First impression on unpacking the Q702 test unit was the solid feel and clean, minimalist styling.
- — 18 October, 2007 11:00
- Differences between business and home projectors
- Different technologies: LCD and DLP
- So which one is better?
- Projectors 101
- Resolution and Definition
- Image size
- Throw Distance
- Other Considerations
There are a number of smaller considerations that may also have an impact on your purchase.
Lamp life: Lamp life refers to the length of time your average bulb will last before it needs replacing. A company will list a projected lamp life, with the average at around 1500 hours. Although this sounds quite lengthy any small bump in the wrong place or even storage in unfavourable working conditions can lower that expectancy. You want to be as careful as you can, and factor the quoted lamp life into your decision, as bulbs cost upwards of a few hundred dollars. Some companies offer warranties on their bulbs if they break before a certain amount of usage (around the 200-hour mark), so keep an eye out for those manufacturers.
Remote Control: Most projectors will come with a remote control, but this is not always guaranteed. Nothing is more irritating than having to fiddle with your PC while you're in the middle of a presentation so check for this added feature before purchase. Many projectors also support remote mouse control, which is a handy but not essential feature.
Fan Noise: This is a concern mainly with home theatre projectors as the last thing you want to hear when watching a movie is the projector fans. However, even in a business environment unwanted noise can unsettle even the most experienced public speaker. If your projector is roof mounted, noise levels will be less critical but if the projector is positioned on a table just feet away from your audience, it may be of concern. Many manufacturers will list a decibel level for fan noise which is a good indication of what you can expect.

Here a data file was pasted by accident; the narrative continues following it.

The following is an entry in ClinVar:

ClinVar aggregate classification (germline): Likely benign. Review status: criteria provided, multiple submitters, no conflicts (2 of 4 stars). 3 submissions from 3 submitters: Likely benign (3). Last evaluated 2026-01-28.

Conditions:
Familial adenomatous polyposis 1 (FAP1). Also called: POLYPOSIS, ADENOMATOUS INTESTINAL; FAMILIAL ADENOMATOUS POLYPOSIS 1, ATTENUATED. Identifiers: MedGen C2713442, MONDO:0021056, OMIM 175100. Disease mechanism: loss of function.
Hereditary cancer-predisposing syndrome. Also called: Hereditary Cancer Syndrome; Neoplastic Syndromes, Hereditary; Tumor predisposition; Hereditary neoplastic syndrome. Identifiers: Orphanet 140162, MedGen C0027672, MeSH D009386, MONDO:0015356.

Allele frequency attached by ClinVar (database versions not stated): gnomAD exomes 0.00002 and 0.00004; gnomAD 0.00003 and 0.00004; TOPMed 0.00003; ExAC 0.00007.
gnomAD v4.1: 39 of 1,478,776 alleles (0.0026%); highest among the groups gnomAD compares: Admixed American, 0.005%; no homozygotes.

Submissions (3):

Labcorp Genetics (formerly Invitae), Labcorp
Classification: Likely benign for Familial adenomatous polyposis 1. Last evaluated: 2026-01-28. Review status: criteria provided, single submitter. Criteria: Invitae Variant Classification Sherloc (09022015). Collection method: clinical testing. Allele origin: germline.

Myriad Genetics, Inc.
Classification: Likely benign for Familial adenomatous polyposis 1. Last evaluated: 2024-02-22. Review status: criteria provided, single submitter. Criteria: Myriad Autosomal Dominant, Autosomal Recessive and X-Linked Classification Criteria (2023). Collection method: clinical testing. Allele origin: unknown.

Heat levels: The fans in a projector are constantly cooling the bulb by pushing hot air out of the projector through one or more vents. This means that using a projector will always raise the temperature of the room it is being used in. If your projector is mounted on the ceiling, this will be less noticeable but if it is not, a small room can heat up fairly quickly and make your audience rather uncomfortable. With home theatre projectors, if you have a smaller lounge room, you may want to consider a flat panel TV over a projector because most home theatre projectors will produce quite a bit of heat. Alternatively you may want to consider mounting the projector on the ceiling to avoid turning your lounge room into a sauna. Heat levels aren't as much a problem in business presentations as the projectors are usually much smaller and produce less heat, nevertheless research the heat levels because this is not a hard and fast rule.
Keystone correction: This is a feature that helps correct the image when the projector isn't sitting straight in front of your screen. It's achieved by compressing part of the image to make it appear squarer. There is a more advanced version of this on some high-end projectors, which actually alters the position of the lens to help combat the positioning of the projector which may be worth looking into if you plan on buying a high quality device.
Anti-theft: Several high-end projectors also have anti-theft enabled to discourage thieves. Operators are required to enter a PIN upon powering up. Alarm systems can also be implemented for permanent installations.